The Muckenthaler Family
North County Impact Award
For 80 years, the Muckenthaler family has been dedicated to providing support and friendship to North Orange County and the greater community. Through their homestead, now named the Muckenthaler Cultural Center, they have given the residents of Fullerton, and the county at large, the ability to enjoy arts year-round with exhibits, cultural performances, festivals, concerts, classes and more. In addition to the outstanding contribution that the Muckenthaler Cultural Center has made, there is a long list of nonprofits in Fullerton that have benefitted from the Muckenthaler’s support over the last 80 years.
William and Joan Cvengros
South County Impact Award
William and Joan Cvengros have made a transforming impact on the lives of hundreds of Orange County youth, working tirelessly to support nonprofit organizations serving young people in South Orange County. William served as chairman of the campaign that built a new teen center for The Boys and Girls Club of Capistrano Valley, allowing the center to engage 800 teens per year with safe and educational programs. The family’s support of additional nonprofit organizations, including Court Appointed Special Advocates of Orange County, Inc. (CASA) and the J.F. Shea Therapeutic Riding Center, are proof of the great impact they have made on our local community.
Sister Eileen McNerney
Legacy of a Lifetime Award
Sister Eileen McNerney’s life-long entrepreneurial leadership and passionate philanthropic mission have touched the lives of more than 4,000 troubled youth and transformed them into productive citizens. In 1995, Sister Eileen founded the trade school Taller San Jose to provide under-educated and under-skilled young adults, ages 18-28, with the opportunity to finish their education and develop their skills to find a job with a living wage. Although Sister Eileen retired in September 2008, her legacy of long-lasting community change will live on for years to come.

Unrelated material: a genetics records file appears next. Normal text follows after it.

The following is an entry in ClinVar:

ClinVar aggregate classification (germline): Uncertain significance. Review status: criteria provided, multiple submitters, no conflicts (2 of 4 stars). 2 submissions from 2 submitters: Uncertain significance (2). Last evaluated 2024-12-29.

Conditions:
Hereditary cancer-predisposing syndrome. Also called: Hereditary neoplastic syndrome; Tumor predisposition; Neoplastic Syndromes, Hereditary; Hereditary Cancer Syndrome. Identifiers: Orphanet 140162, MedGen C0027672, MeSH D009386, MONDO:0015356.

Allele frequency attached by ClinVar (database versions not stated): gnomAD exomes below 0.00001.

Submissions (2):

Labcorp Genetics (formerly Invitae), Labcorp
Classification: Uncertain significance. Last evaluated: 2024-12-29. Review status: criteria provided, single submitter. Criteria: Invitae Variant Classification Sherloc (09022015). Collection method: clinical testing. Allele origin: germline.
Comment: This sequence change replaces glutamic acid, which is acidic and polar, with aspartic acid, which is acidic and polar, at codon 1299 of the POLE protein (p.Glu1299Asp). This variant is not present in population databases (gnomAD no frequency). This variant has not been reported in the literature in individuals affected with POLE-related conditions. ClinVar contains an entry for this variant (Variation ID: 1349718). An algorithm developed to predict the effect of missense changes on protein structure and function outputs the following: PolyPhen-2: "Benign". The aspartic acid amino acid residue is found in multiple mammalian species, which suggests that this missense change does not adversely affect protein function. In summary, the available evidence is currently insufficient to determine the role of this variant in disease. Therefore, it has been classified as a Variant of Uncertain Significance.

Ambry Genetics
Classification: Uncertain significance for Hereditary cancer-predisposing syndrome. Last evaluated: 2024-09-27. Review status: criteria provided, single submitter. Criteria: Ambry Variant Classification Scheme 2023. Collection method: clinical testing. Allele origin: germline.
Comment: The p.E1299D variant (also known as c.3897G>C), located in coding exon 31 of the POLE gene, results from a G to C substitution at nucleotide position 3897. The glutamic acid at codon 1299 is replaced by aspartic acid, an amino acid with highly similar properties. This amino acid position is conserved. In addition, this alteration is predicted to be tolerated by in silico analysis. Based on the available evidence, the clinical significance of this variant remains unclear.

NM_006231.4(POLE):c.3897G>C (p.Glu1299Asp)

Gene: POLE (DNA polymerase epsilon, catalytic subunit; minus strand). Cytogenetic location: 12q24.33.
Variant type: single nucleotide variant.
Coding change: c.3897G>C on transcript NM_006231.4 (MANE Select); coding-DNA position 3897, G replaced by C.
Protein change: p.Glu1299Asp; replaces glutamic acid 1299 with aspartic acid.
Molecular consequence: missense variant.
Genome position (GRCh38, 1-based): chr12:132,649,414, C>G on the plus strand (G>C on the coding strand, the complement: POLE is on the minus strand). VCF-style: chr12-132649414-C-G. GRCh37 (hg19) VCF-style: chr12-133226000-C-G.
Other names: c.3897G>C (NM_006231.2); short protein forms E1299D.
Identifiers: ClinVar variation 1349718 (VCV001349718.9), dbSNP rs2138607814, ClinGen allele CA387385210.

Randall Bone provided the impetus and inspiration that led to the creation of the Orange County Community Foundation’s “Next Generation Philanthropy” group. Randall’s visionary leadership and thirst for learning everything he can about strategic giving makes him a wonderful role model for fellow young philanthropists. He is an active member in the Young Presidents Organization (YPO) where he promotes the importance of philanthropy and serves as an active example of a commitment to serving his community. Randall Bone is a philanthropic leader of the next generation.
The PIMCO Foundation
The PIMCO Foundation has thoughtfully and strategically directed their grantmaking to address numerous critical needs in our community. Though relatively young, the foundation is already gaining recognition in the nonprofit and philanthropic community as an innovative and highly effective grantmaker. Its granting extends to numerous causes, including micro-lending, women’s health, and aid for the disabled and elderly. The PIMCO Foundation has also placed a focus on helping collegiate business programs attract and retain underrepresented minorities. Most impressive is how sincerely gracious and generous the PIMCO Foundation’s founders and staff are. They have a true desire to help their community.
Dr. Edward and Helen Shanbrom
For Dr. Edward and Helen Shanbrom, philanthropy is a way of life. They began a non-endowed fund at OCCF in November of 1993 and have since made significant contributions to the causes closest to their hearts. Their investment of time and money has been dedicated to the arts, education, environment, health, social services, and civic organizations. Most recently, their greatest focus has been on senior issues; specifically, helping seniors maintain independence in their own homes. Dr. Edward and Helen Shanbrom continue their legacy of giving with a generous and caring spirit that will be felt forever.
Bill and Vicki Booth
Legacy of My Family Award
Bill and Vicki Booth have made creating a philanthropic family one of their highest priorities as parents. The couple has found numerous compelling ways to educate and inspire their children to be actively involved in philanthropy. The Booths take their children on visits to nonprofit agencies, help them get involved in hands-on volunteer projects, speak openly with them about the community’s needs, and continually show their children the power of philanthropy through their own example. Vicki is president of the Ueberroth Family Charitable Foundation, established by her parents, Peter and Ginny Ueberroth. She also serves on the Board of the Orange County Community Foundation and chaired the Hoag Cancer Center’s Founders’ Committee. Bill has been chair of Boys Hope Girls Hope. In addition to full-time careers, serving as board members for their children’s schools and Little League programs, the Booths make time to give back in many significant ways. In doing so, they are truly creating a legacy of philanthropy for generations to come.